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Re: size of a datatype

  • Subject: Re: size of a datatype
  • From: Roy Schestowitz <newsgroups@xxxxxxxxxxxxxxx>
  • Date: Sun, 14 May 2006 04:16:28 +0100
  • Newsgroups: comp.os.linux.advocacy
  • Organization: schestowitz.com / MCC / Manchester University
  • References: <1147499965.060218.303410@i40g2000cwc.googlegroups.com> <40egj3-uju.ln1@ridcully.fsnet.co.uk> <1147506449.314246.192970@j73g2000cwa.googlegroups.com> <bto9g.1919$x4.378@newsread3.news.pas.earthlink.net> <Srq9g.68749$wl.13434@text.news.blueyonder.co.uk>
  • Reply-to: newsgroups@xxxxxxxxxxxxxxx
  • User-agent: KNode/0.7.2
__/ [ M ] on Saturday 13 May 2006 20:28 \__

> Tim Smith wrote:
>> In article <1147506449.314246.192970@xxxxxxxxxxxxxxxxxxxxxxxxxxxx>, sonu
>> wrote:
>>> i wrote like
>>> main()
>>> {
>>>  guint64 x=0xffffffffffffffff
>>> printf("%15d",x);
>>> }
>>> But it is showing warning integer constant is too large for  "long"
>>> type
>> First, next time paste in your exact code.  The code you gave above is
>> missing a semicolon, and so will give more errors than what you listed.
>> Second, next time show the exact and complete error message.  If you had
>> shown:
>>     a.c:3: warning: integer constant is too large for "long" type
>> instead of just paraphrasing it, then the other three people who have
>> already tried to help you would have realized the error is about the
>> assignment line (line 3), and not the printf line.  You've wasted their
>> time and yours because they are focusing on the possible error in the
>> printf format you are using, which has nothing to do with your error you
>> are actually asking about.
>> (That's not to say the printf line is without error, so do keep the other
>> responses in mind after you get past the error you were asking about, as
>> they will be helpful with the error you are going to then run into).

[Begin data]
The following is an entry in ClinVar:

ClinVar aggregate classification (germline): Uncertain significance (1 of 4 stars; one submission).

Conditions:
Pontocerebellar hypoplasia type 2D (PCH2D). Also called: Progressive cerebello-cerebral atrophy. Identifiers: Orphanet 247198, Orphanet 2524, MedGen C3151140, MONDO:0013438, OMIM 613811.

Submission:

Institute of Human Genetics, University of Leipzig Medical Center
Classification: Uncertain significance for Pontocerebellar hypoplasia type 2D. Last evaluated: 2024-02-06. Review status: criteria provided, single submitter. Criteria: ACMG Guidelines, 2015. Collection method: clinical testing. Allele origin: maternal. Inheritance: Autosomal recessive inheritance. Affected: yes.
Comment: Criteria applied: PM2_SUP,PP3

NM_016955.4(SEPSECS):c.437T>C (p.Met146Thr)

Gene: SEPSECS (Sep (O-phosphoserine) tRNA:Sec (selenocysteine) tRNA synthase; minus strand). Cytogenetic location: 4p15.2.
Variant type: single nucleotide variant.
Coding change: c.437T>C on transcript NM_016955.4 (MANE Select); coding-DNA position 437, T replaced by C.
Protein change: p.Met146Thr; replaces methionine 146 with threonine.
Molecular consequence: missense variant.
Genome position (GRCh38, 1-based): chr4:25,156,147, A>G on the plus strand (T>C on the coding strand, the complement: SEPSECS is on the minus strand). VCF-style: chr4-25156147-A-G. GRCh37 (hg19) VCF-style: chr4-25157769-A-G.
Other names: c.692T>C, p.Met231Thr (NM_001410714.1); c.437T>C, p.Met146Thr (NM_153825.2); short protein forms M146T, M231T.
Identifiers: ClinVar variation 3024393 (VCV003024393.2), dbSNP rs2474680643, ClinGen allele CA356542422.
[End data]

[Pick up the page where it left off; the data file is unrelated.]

>> Now, on to the problem.  You need to tell it that your constant is
>> supposed
>> to be 64-bits.  How you do this depends on the compiler, I believe, as
>> this
>> is not part of standard C.  For this particular compiler, try sticking a
>> suffix of "LL" on the constant:
>>     guint64 x = 0xffffffffffffffffLL;
>> I have not been able to directly test this, because my gcc does not
>> recognize guint64.  However, if I do this:
>>     long long x = 0xffffffffffffffff;
>> I get the same error you got, and if I do this:
>>     long long x = 0xffffffffffffffffLL;
>> the error goes away.
>> (And if guint64 is a typedef that is coming from some header file you are
>> including, you should have included the #include in the code you posted).
> I haven't got any access to 64 bit machines *yet*, so I haven't needed to
> do anything like that. However I will keep that one in my back pocket :-)
> Wounder if they will change the suffix if and when we ever go to 128 bit
> machines.

,----[ Quote ]
| System/370, made by IBM, is possibly considered the first rudimentary
| 128-bit computer as it used 128-bit floating point registers. Most
| modern CPUs such as the Pentium and PowerPC have 128-bit vector
| registers used to store several smaller numbers, such as 4 32-bit
| floating-point numbers. A single instruction can operate on all these
| values in parallel (SIMD). They are 128-bit processors in the sense that
| they have registers 128 bits wide?they load and store memory in units of
| 128 bits?but they do not operate on single numbers that are 128 binary
| digits in length.

                Source: http://en.wikipedia.org/wiki/128-bit

Can't wait 'till the kilobit processor. Imagine the compexity of the chip and
the compiler...

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